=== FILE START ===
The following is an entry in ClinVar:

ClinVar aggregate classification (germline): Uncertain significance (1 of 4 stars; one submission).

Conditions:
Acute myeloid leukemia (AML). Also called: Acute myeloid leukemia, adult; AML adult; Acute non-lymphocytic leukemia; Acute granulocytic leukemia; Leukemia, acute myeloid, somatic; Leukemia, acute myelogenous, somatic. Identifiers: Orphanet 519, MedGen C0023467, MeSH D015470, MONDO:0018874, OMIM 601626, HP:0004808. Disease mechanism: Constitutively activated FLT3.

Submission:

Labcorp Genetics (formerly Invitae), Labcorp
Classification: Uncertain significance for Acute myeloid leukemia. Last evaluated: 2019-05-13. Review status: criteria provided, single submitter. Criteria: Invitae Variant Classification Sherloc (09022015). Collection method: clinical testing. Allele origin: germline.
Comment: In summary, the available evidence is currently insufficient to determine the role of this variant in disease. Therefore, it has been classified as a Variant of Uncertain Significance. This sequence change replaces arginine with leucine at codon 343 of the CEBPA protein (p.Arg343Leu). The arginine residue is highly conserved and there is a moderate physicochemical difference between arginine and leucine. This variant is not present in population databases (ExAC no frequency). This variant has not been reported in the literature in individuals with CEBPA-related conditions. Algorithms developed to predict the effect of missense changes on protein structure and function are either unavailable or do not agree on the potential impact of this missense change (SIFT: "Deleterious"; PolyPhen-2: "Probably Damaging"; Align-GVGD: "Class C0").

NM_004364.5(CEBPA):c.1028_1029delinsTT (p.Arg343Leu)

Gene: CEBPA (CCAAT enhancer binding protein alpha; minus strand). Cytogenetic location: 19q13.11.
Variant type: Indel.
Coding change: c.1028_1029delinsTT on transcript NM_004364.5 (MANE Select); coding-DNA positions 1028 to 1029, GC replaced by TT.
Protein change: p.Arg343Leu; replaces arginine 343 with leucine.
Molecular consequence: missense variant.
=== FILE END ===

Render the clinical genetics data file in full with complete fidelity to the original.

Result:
The following is an entry in ClinVar:

ClinVar aggregate classification (germline): Uncertain significance (1 of 4 stars; one submission).

Conditions:
Acute myeloid leukemia (AML). Also called: Acute myeloid leukemia, adult; AML adult; Acute non-lymphocytic leukemia; Acute granulocytic leukemia; Leukemia, acute myeloid, somatic; Leukemia, acute myelogenous, somatic. Identifiers: Orphanet 519, MedGen C0023467, MeSH D015470, MONDO:0018874, OMIM 601626, HP:0004808. Disease mechanism: Constitutively activated FLT3.

Submission:

Labcorp Genetics (formerly Invitae), Labcorp
Classification: Uncertain significance for Acute myeloid leukemia. Last evaluated: 2019-05-13. Review status: criteria provided, single submitter. Criteria: Invitae Variant Classification Sherloc (09022015). Collection method: clinical testing. Allele origin: germline.
Comment: In summary, the available evidence is currently insufficient to determine the role of this variant in disease. Therefore, it has been classified as a Variant of Uncertain Significance. This sequence change replaces arginine with leucine at codon 343 of the CEBPA protein (p.Arg343Leu). The arginine residue is highly conserved and there is a moderate physicochemical difference between arginine and leucine. This variant is not present in population databases (ExAC no frequency). This variant has not been reported in the literature in individuals with CEBPA-related conditions. Algorithms developed to predict the effect of missense changes on protein structure and function are either unavailable or do not agree on the potential impact of this missense change (SIFT: "Deleterious"; PolyPhen-2: "Probably Damaging"; Align-GVGD: "Class C0").

NM_004364.5(CEBPA):c.1028_1029delinsTT (p.Arg343Leu)

Gene: CEBPA (CCAAT enhancer binding protein alpha; minus strand). Cytogenetic location: 19q13.11.
Variant type: Indel.
Coding change: c.1028_1029delinsTT on transcript NM_004364.5 (MANE Select); coding-DNA positions 1028 to 1029, GC replaced by TT.
Protein change: p.Arg343Leu; replaces arginine 343 with leucine.
Molecular consequence: missense variant.